Sunday, December 20, 2009
Here is what the studio work looks like right now. I have two sides to my personality. There is the work for the studio which is mostly carbon trap shino glaze with multiple slips and paper resist. We mostly use a local clay for the slips and one new one that is Robin Hopper's black slip which I think he uses primarily over the glaze for brush work. We find we like it thick and under the shino glaze. It is a Barnard slip variation and therefore produces some nice manganese crystals where thick. I've always advised that there is more money to be made in the living room than the kitchen so I make these plates with a hole in the foot ring so they can be hung on the wall. Sometimes we put them together in a series and sell them as one piece. A fairly inexpensive piece of art that doesn't need to be framed.
I'm making some yunomi's for the AKAR show in March. I start with the basic Coke can shape and cut it apart and put it back together using a thick defloculated slip. They will be glazed in dry ash glaze and the decal part and inside a white shino.
Wednesday, December 9, 2009
I made a series of cups today with my signature wedgies and butt cracks. The wedgie on the foot ring serves a couple of purposes. I tell customers it drains the water outta the foot when in the dishwasher. The real reason I started doing it was to get some atmosphere under the foot. This often gives me a little spot of carbon with the carbon trap glaze or a flash mark in the wood kiln. The butt cracks I make with my grand daughter knife Sheila bought her for carving pumpkins. The but cracks give me an area for the handle but more importantly I like the looks of the marks on the inside of the cup. Glaze often breaks or runs nicely on the ridges.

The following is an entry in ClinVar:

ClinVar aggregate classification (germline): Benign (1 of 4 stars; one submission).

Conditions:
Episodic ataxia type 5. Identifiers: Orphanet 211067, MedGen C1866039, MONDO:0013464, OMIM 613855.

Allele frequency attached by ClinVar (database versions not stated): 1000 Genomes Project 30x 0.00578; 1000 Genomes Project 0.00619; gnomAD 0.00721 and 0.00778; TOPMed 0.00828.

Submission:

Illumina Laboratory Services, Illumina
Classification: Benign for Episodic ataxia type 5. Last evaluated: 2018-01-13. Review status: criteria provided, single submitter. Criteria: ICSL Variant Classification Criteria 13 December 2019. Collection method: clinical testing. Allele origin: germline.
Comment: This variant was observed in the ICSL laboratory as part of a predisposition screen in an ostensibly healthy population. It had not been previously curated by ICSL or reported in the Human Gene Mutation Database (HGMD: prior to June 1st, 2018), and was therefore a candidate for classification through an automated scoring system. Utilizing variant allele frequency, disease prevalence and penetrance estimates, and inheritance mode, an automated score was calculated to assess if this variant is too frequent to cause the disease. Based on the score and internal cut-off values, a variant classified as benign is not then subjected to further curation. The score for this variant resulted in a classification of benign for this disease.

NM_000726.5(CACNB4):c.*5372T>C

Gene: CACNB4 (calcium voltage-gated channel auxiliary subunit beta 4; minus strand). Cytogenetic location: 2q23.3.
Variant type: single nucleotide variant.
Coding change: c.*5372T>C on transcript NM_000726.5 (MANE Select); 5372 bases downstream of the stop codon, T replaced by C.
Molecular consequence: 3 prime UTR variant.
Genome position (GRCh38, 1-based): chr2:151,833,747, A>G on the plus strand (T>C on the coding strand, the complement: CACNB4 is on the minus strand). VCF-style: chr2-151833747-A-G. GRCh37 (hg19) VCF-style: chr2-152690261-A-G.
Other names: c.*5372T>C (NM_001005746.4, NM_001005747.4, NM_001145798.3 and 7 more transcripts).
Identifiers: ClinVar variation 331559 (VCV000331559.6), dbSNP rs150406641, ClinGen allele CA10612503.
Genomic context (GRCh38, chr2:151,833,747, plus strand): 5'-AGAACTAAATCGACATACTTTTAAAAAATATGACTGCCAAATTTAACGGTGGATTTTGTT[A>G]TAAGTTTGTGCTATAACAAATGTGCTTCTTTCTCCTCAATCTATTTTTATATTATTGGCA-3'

By the way I didn't come up with wedgies and butt cracks. It was some crazy potter at a workshop we gave in Lansing, Michigan. Those "Merickans' have a strange sense of humour.
Tuesday, December 8, 2009
A few posts back I mentioned the termination of the handle on my jugs. Michael Kline said he thought they looked like metal work. A former student of mine John Boyd followed up with pics of the forged iron and a form from the Han dynasty-China. Too bad nobody showed that Chinese potter how to pull a handle and a lip. A lovely form for a jug.
I do like that art deco style handle although it is a wee on the feminine side for my work.
Friday, December 4, 2009
It's that time to check to see if I have everything for the day. Our Christmas studio show is tomorrow December 5th from 9-5. Sheila is a detail person and for the past couple of days she has been tieing bows, putting greens and bells in our planters in the yard, ordering boxes, paper, ribbon, cheese, bread, wine, cider, cookies, making sure we have change etc, etc. So what have I been doing you ask? I dig holes and she fills them in. That's how this relationship works. I carry out boxes, deliver boxes, and work the cash and because of my glowing personality I'm the Wal-mart greeter minus the blue vest. Sheila works in the studio wrapping gifts and attending to the details of the presentation. It's started already I better get out there. Best of the season everyone!
Thursday, December 3, 2009
One of the nice things about teaching at Sheridan is getting the help of capable students. I took my jugs into school yesterday and heralded the help of Marcelina Salazar a third year graduating student. Marcelina pulled out all the stops with double screens top and side, polarizing screen, etc, etc but still that shiny shino held it's ground. I think some of the nicest shots from that session were the macro shots. They are like little abstract paintings.